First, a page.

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This is a great cardio exercise that also works your arms, shoulders and core. Start in a push-up position with your abs tight and hands pressing into the ground. Contracting your core, bring one knee up to your chest in between your hands and tap the toe on the ground. Bring it back down to the starting position and quickly switch to the next foot. Alternate your feet quickly while still maintaining good form.
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Take your elementary school jump-rope skills to a whole new level with double unders. Instead of the jump rope passing under you only once while you’re in the air, it’ll circle around twice. Hold the jump rope at the side of your hips, close to your body. While jumping into the air, quickly flick the rope around. This move is all about the wrists. You can practice without jumping to get the hang of it. You’ll want to keep your hands as close to the hips as possible while doing this. For a modified version, you can complete a single under -- a standard jump with the rope passing under you once -- but double the amount of total jumps. While this is a great cardio exercise, it also works your calves, core and shoulders.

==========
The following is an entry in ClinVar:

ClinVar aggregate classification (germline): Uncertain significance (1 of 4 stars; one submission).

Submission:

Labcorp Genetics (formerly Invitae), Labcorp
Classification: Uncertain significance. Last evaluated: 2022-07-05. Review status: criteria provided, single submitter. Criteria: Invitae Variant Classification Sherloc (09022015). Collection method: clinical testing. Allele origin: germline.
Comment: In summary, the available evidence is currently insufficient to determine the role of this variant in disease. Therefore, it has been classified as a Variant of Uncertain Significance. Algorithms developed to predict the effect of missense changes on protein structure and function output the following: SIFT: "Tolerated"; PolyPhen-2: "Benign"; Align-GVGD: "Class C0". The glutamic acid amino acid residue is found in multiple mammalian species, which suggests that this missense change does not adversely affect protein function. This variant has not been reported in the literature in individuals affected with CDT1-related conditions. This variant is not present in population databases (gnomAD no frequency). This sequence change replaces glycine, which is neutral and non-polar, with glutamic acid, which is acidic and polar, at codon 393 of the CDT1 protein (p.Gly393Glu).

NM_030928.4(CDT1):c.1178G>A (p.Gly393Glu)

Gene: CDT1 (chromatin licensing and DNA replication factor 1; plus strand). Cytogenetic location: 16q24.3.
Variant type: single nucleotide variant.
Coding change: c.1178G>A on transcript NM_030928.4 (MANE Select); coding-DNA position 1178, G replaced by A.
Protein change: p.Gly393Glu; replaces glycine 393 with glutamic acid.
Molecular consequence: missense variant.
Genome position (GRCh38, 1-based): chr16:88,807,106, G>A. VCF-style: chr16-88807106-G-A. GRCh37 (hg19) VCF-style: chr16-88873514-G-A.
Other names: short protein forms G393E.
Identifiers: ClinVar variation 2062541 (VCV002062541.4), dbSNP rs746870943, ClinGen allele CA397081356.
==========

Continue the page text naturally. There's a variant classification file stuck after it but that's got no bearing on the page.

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Handstand walks are derived from gymnastics and challenge your core, balance, mobility and strength. To begin, kick up into a handstand on a wall for support. Slowly move your feet away from the wall to feel your core kicking in to balance you. Spread your fingers and press your hands into the ground so that your lats are fully activated and your shoulders are in a stable position. The key here is balance. Just like you can balance on your feet, you can balance on your hands. Play around with rocking back and forth while against a wall. When you feel comfortable, move away from the wall as you kick up. For extra help, have a partner hold your legs in the air. Once you’re strong enough, try “walking” around on your hands. You can go forward or backward, but it is always a challenge for your shoulders, back and core.
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WHAT DO YOU THINK?
Have you ever tried CrossFit? What did you think of it? Do you have a favorite WOD that incorporates these moves? Do you have any favorite variations on these moves or additional moves you can do without weights? Let us know by leaving a comment below.